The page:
Tuesday, July 27, 2010

Getting over inertia

I was very excited to join a self-learning group for Ruby and Selenium last month. In the first week, I did my share of self-study and attempted the assignments with fair amount of sincerity and enthusiasm. Week 1 was a success. Second week too I did fairly well in terms of commitment and learning. But in week 3 I had a break in routine due to travel and this put a wedge in my self-learning cycle. Even after returning to normalcy, I couldn’t find the motivation to get me started once again, this confused me. The worry that I would fall behind the group and will have to cover a lot of ground in a short term added to my cup of worries. But instead of taking action I kept worrying!

Tip1: Don’t let the work pile expand beyond your capacity to tackle it in the given amount of time. Sometimes you have to postpone tasks but its better to use the mantra ‘I’ve started so I’ll finish’ 1

Finally, I set myself a deadline and decided to dedicate X hours for the study. I settled down in front of the laptop with a hot cup of coffee and sufficient enthusiasm to kick start the ‘event’.

Tip 2: It is important to mentally prepare yourself first before taking action.

I started by reading the group emails, they were one too many, each stating the progress made accompanied by technical discussions. The discussions seemed alien to me and the group progress made my enthusiasm fade. I took a deep breath and started from the start. Patiently, I read through each of the mails, clicked every link in them. Opened every attachment and followed every instruction in them. This was to get me familiarised with what was going on.

Tip 3: Overload of information cause a heavy head. Don’t try to understand all the information the first time, instead simply keep reading. Your brain is smart so while you are reading, it will sort, organize and queue the data.

To say that I was confused is an understatement. I hit roadblocks while following the instructions, my heavy head prevented me from ‘searching’ for solutions, and I figured that I needed hand-holding. Thankfully help was just a chat message away as my group friends were online.

Tip 4: Sometimes, when you are badly stuck, u need a hand to pull you out. It’s OK to ask for help.

I was now on Level 2. The task on hand was known. I made a rough estimate for the task completion. Things were looking fine until a new wave of confusion swept through. Questions started popping in my head as I followed the instructions mechanically. I wanted to know the theory behind the practical.

Tip 5: Questions are good. Do not ignore or silence the inquisitive mind. Note down your questions however basic they seem. They may just open up a new door of information.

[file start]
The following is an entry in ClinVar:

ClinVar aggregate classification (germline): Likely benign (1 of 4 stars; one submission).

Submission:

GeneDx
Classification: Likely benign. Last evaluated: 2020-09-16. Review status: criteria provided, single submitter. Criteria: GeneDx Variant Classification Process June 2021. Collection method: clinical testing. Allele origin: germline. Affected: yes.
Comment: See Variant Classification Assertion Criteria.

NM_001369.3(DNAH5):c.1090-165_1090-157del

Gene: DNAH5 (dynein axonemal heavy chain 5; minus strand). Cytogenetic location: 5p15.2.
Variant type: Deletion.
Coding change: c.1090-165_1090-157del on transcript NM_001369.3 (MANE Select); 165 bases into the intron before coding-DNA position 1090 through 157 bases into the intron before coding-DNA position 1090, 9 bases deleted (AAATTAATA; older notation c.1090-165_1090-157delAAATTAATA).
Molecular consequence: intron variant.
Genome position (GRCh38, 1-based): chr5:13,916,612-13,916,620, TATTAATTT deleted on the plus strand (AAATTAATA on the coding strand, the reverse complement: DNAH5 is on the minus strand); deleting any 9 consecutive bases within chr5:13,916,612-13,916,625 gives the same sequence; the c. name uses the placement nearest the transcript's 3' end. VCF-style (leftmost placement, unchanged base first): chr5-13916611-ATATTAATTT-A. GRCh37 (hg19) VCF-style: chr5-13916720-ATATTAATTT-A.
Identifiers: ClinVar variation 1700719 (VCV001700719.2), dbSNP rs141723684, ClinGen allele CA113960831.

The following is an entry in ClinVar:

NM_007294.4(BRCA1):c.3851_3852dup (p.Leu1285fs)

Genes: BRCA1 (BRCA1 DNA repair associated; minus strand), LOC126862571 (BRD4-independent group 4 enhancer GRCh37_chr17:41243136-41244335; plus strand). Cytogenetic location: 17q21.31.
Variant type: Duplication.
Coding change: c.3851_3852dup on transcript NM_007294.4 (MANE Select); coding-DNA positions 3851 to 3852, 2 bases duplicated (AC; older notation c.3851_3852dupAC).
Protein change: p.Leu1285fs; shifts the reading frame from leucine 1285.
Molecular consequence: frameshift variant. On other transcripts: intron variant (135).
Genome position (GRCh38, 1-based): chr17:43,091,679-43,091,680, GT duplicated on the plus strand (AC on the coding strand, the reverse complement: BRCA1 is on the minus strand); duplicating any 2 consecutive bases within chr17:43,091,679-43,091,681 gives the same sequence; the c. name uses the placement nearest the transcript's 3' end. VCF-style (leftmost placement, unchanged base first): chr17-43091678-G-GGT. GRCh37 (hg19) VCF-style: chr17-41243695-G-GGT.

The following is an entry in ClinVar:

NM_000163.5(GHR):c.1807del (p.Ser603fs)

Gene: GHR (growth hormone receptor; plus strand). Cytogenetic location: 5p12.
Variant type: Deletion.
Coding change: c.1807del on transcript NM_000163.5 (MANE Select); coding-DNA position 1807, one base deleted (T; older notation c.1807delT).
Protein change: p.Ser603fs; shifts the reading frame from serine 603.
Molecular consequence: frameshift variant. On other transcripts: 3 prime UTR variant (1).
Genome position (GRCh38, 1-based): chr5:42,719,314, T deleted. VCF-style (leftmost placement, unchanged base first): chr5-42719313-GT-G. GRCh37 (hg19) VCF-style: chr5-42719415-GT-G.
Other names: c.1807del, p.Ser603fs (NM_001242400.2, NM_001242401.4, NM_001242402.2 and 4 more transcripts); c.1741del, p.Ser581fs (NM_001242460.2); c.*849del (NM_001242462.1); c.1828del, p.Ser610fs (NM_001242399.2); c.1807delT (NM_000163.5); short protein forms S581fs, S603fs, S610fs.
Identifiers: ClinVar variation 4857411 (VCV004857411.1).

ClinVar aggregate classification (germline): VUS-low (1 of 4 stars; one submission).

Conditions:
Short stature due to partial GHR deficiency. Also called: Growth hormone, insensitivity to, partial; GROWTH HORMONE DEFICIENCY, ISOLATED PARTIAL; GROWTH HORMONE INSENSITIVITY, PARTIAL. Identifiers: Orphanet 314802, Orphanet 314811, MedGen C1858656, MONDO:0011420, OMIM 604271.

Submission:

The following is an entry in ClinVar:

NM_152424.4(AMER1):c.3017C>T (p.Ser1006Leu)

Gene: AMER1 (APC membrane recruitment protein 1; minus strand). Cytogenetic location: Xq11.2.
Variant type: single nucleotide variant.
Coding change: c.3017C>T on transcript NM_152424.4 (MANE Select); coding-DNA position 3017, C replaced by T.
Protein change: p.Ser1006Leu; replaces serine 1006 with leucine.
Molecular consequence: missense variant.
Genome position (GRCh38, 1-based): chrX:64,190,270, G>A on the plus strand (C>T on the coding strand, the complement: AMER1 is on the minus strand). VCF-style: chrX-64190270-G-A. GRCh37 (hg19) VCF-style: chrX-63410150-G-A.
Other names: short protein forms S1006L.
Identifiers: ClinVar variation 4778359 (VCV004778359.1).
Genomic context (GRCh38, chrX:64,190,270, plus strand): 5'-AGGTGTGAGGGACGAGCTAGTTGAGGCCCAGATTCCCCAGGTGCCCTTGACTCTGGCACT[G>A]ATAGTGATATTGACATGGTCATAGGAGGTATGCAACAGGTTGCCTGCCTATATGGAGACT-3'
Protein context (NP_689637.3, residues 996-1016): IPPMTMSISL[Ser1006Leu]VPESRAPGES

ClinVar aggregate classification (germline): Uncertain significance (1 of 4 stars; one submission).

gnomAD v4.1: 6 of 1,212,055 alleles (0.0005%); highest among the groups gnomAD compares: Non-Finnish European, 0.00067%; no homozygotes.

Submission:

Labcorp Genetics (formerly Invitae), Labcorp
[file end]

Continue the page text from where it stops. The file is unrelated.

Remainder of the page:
So, I broke off from the terminal window and opened the documentation site. I love user guides. I feel protected in their presence. They show you the way when you are lost. This is exactly how I felt when I saw the contents of the user guide site, http://seleniumhq.org/docs/index.html. I have now decided to read the guide first and then do the exercises. I like to know how deep the water is before jumping in. Reading the user guide will help me gauge the depth and breadth of the task.

Tip 6: Each individual has a unique style of study. Some like to skim through the chapter while others may start highlighting the main points in the first read. Identify your style and study accordingly.

After numerous breaks and couple of hours, I think I have just about ‘warmed-up’ for the main study. Technically, my progress today has been negligible, but this dedicated effort was required to align the mind with the task. I intend to keep posting about this interesting journey as I believe that most of struggle to keep commitments and to concentrate. This simply leads to feeling of guilt and displeasure which is detrimental in the long run.

Tip 7: Success is not always about the marks you score or the money you earn. Getting back on track is also success. Measure your success/progress in quantity and quality, both.


[1] Magnus Magnusson, the former presenter of BBC TV's Mastermind, was known for his catchphrase "I've started so I'll finish" on the long-running quiz show.; http://news.bbc.co.uk/2/hi/6239745.stm


  1. Very Nice Allmas.

    I'm happy that you took the right step. Its very easy to blame the circumstances and stop learning.

    All the very best for your learning.

  2. Great Post Allmas. I think you should share this post with our entire LSRG group.

  3. Hi Allmas,

    I came across your blog through Linkedin. I am very much inspired by it.
    I am currently in your boots and my head feels heavy. I have a passion for Software Testing and want to improve day by day. I am a Manual Tester having an experience of 3.5 years and looking for jobs in UK. I have knowledge of automation but want to work practically on it.

    Apprecite all your posts. Its making me feel hopeful and positive.